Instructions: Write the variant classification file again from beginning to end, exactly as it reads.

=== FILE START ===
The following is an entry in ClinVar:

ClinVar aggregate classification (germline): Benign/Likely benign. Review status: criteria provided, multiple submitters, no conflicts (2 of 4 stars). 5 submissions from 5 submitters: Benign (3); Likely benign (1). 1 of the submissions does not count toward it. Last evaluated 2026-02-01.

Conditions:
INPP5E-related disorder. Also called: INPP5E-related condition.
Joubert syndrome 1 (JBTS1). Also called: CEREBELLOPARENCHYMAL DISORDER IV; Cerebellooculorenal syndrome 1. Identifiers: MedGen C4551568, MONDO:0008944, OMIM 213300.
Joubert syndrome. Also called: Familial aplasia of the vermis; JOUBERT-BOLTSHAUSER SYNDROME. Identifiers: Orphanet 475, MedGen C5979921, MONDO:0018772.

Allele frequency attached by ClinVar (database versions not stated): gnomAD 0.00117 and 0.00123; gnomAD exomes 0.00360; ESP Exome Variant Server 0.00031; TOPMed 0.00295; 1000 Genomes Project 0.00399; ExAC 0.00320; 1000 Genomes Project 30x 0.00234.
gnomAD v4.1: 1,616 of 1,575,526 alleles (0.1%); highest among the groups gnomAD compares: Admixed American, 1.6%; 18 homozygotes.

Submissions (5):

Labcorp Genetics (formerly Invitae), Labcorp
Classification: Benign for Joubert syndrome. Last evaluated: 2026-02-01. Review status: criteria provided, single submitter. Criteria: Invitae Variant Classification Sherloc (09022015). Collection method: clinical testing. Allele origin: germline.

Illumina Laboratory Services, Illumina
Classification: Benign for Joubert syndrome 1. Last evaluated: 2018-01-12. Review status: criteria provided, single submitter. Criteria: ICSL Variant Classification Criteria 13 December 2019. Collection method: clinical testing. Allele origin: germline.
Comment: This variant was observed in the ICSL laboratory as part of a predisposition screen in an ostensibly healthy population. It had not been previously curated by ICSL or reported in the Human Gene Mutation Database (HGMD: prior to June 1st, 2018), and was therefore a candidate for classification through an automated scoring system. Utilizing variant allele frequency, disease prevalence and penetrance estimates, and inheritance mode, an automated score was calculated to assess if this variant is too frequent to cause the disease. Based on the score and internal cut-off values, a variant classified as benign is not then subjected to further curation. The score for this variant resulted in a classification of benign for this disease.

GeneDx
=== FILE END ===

The following is an entry in ClinVar:

ClinVar aggregate classification (germline): Benign/Likely benign. Review status: criteria provided, multiple submitters, no conflicts (2 of 4 stars). 5 submissions from 5 submitters: Benign (3); Likely benign (1). 1 of the submissions does not count toward it. Last evaluated 2026-02-01.

Conditions:
INPP5E-related disorder. Also called: INPP5E-related condition.
Joubert syndrome 1 (JBTS1). Also called: CEREBELLOPARENCHYMAL DISORDER IV; Cerebellooculorenal syndrome 1. Identifiers: MedGen C4551568, MONDO:0008944, OMIM 213300.
Joubert syndrome. Also called: Familial aplasia of the vermis; JOUBERT-BOLTSHAUSER SYNDROME. Identifiers: Orphanet 475, MedGen C5979921, MONDO:0018772.

Allele frequency attached by ClinVar (database versions not stated): gnomAD 0.00117 and 0.00123; gnomAD exomes 0.00360; ESP Exome Variant Server 0.00031; TOPMed 0.00295; 1000 Genomes Project 0.00399; ExAC 0.00320; 1000 Genomes Project 30x 0.00234.
gnomAD v4.1: 1,616 of 1,575,526 alleles (0.1%); highest among the groups gnomAD compares: Admixed American, 1.6%; 18 homozygotes.

Submissions (5):

Labcorp Genetics (formerly Invitae), Labcorp
Classification: Benign for Joubert syndrome. Last evaluated: 2026-02-01. Review status: criteria provided, single submitter. Criteria: Invitae Variant Classification Sherloc (09022015). Collection method: clinical testing. Allele origin: germline.

Illumina Laboratory Services, Illumina
Classification: Benign for Joubert syndrome 1. Last evaluated: 2018-01-12. Review status: criteria provided, single submitter. Criteria: ICSL Variant Classification Criteria 13 December 2019. Collection method: clinical testing. Allele origin: germline.
Comment: This variant was observed in the ICSL laboratory as part of a predisposition screen in an ostensibly healthy population. It had not been previously curated by ICSL or reported in the Human Gene Mutation Database (HGMD: prior to June 1st, 2018), and was therefore a candidate for classification through an automated scoring system. Utilizing variant allele frequency, disease prevalence and penetrance estimates, and inheritance mode, an automated score was calculated to assess if this variant is too frequent to cause the disease. Based on the score and internal cut-off values, a variant classified as benign is not then subjected to further curation. The score for this variant resulted in a classification of benign for this disease.

GeneDx